Book Review: Soulstar (The Kingston Cycle, #3) by C. L. Polk

Title: Soulstar
Series: The Kingston Cycle, #3
Author: C. L. Polk
Publisher: Tor
Publication date: February 16, 2021
Length: 304 pages
Genre: Fantasy
Source: Purchased
Rating:

Rating: 3 out of 5.

With Soulstar, C. L. Polk concludes her riveting Kingston Cycle, a whirlwind of magic, politics, romance, and intrigue that began with the World Fantasy Award-winning Witchmark. Assassinations, deadly storms, and long-lost love haunt the pages of this thrilling final volume.

For years, Robin Thorpe has kept her head down, staying among her people in the Riverside neighborhood and hiding the magic that would have her imprisoned by the state. But when Grace Hensley comes knocking on Clan Thorpe’s door, Robin’s days of hiding are at an end. As freed witches flood the streets of Kingston, scrambling to reintegrate with a kingdom that destroyed their lives, Robin begins to plot a course that will ensure a freer, juster Aeland. At the same time, she has to face her long-bottled feelings for the childhood love that vanished into an asylum twenty years ago.

Can Robin find happiness among the rising tides of revolution? Can Kingston survive the blizzards that threaten, the desperate monarchy, and the birth throes of democracy? Find out as the Kingston Cycle comes to an end.

In the third and final book in the Kingston Cycle trilogy, we pick up within weeks of the end of book #2 (Stormsong), this time with the character Robin Thorpe serving as our narrator.

Robin was introduced in the previous books, but here takes center stage. She’s a nurse at the veteran’s hospital, but also comes from a witch clan and has strong ties to the activist movement within Kingston. As the book opens, Robin is very involved in the mission to free imprisoned witches from the horrific asylums where they were kept for the past twenty years and bring them home to their families. Among the freed witches is Zelind, Robin’s spouse, whom she hasn’t seen in all these years.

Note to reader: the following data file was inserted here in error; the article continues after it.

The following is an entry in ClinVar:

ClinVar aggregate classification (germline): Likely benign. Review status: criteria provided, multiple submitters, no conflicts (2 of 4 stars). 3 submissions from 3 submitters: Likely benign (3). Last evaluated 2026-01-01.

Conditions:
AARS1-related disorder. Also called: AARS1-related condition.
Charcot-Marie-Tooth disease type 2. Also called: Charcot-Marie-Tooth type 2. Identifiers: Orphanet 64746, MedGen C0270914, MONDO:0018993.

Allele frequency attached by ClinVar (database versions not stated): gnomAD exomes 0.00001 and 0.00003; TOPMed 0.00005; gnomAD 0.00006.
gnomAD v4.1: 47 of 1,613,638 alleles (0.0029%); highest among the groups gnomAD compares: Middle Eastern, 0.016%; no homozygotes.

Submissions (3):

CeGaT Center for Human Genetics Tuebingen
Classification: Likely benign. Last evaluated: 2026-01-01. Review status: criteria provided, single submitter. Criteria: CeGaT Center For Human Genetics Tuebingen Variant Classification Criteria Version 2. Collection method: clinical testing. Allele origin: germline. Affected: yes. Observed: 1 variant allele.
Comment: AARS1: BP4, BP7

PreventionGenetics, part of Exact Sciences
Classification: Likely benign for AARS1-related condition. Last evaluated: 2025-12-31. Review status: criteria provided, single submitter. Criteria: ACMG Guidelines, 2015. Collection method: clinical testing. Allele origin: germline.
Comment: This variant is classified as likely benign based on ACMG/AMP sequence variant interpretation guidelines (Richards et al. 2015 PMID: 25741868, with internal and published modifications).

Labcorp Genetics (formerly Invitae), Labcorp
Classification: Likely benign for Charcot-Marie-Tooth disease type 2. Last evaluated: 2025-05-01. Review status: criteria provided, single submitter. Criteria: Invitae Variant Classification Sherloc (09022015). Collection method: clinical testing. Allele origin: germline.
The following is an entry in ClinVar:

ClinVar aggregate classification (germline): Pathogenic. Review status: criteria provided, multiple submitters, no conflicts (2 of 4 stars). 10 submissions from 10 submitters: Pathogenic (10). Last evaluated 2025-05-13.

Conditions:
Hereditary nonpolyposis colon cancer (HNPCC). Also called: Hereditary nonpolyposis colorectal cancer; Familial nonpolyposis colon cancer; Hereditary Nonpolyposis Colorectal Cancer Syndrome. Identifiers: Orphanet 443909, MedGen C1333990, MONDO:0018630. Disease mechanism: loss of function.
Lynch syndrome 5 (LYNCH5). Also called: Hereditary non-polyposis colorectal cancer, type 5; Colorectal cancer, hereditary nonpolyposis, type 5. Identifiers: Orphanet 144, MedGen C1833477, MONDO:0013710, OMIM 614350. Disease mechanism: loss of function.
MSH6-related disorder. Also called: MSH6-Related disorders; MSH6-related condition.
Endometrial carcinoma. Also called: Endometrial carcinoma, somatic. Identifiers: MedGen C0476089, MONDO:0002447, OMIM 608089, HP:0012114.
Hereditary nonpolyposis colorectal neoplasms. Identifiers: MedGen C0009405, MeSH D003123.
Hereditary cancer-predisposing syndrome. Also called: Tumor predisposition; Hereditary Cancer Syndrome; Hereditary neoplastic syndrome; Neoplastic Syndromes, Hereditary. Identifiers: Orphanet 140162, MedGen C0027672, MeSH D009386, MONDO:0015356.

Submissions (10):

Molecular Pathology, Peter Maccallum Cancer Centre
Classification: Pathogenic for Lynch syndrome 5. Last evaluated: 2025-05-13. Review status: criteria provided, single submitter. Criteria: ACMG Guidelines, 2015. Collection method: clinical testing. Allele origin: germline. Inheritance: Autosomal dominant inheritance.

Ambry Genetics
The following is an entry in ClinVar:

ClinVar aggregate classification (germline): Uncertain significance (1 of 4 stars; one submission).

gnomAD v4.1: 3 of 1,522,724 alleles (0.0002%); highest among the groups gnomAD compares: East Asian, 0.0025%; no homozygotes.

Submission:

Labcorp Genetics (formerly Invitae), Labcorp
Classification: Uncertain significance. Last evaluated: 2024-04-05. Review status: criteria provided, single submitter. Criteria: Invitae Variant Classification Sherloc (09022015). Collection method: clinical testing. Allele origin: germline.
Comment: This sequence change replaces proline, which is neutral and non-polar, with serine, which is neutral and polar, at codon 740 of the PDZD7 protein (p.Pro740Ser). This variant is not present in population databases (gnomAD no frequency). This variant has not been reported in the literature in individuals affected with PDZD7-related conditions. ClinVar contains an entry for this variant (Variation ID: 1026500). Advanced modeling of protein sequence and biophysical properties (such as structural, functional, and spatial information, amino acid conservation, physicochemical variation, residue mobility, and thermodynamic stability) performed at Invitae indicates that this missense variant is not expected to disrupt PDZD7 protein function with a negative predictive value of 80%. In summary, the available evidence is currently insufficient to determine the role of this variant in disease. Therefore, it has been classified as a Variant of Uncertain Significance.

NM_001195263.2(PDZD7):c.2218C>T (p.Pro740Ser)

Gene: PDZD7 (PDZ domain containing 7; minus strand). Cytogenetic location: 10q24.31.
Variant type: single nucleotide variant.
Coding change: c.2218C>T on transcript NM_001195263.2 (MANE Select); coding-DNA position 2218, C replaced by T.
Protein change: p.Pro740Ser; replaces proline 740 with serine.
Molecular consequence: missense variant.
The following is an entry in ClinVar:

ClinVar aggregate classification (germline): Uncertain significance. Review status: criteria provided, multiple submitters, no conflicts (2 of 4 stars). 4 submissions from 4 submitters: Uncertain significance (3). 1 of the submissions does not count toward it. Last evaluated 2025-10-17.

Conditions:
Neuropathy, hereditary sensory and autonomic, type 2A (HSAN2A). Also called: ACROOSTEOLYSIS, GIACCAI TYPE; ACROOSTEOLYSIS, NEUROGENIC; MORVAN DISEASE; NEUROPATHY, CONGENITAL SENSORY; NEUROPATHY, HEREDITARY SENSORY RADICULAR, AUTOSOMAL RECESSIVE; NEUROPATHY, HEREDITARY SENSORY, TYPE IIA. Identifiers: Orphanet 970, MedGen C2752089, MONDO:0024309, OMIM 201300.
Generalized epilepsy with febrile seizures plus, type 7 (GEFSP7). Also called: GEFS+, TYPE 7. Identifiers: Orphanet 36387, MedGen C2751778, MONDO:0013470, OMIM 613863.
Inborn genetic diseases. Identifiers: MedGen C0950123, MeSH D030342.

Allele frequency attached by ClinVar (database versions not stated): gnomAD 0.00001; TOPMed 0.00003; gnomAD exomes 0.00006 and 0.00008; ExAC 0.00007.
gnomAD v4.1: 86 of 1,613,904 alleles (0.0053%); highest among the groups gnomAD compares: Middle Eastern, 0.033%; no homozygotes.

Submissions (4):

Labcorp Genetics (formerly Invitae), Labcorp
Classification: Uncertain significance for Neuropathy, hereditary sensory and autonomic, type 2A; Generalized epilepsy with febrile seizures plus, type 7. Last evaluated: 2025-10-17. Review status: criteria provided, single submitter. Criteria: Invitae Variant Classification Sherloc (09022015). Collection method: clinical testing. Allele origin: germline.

Society within Kingston is in turmoil, as the aether powering the city has been cut off, the lower classes are suffering, and demands for social justice are on the rise. Meanwhile, the new King has promised change, but seems especially focused on slow, incremental change that doesn’t challenge the status quo in a significant way. Robin’s people want dramatic action, and she becomes in political activism that threatens to overturn the entire government structure of Aeland.

The book very much focuses on activism, political change, and reparations — but the thematic elements don’t seem to mesh well with the fantasy elements. The witches are present as an oppressed class demanding justice, but the politics take precedence. As in the previous books, I was frustrated by the lack of clarity over some basic questions around the fantasy world, such as the presence of ghosts and who can see them, the significance of soulstars, and even the question of who knows what about magic and witches. Additionally, the various political and social and community-based factions introduced all become one big blur over the course of the novels. At times when there was a big reveal, rather than feeling the impact, I first had to go back and check to see who these people were and what role they played.

Wrapping up the trilogy:

I’ve had my eye on these books ever since Witchmark (book 1) was released, and picked up paperback editions over the years. With all three books on my shelf, I was determined to make 2022 the year I finally read them.

Sad to say, I was for the most part underwhelmed. While I liked key characters, I was disappointed to see the main characters from the first two books shunted aside in the narrative from book to book, relegated to supporting roles and with no further exploration of their inner lives.

For a fantasy world, I expected much more in terms of the fantastical elements and the world-building. Instead, I’d describe these books as a story of political change and social justice that happens to be set in a fantasy world.

I had hoped to love these books. I didn’t. I was interested enough in the characters to see the trilogy through to the end, but I can’t say that this trilogy will ever make a list of my favorites.

6 thoughts on “Book Review: Soulstar (The Kingston Cycle, #3) by C. L. Polk

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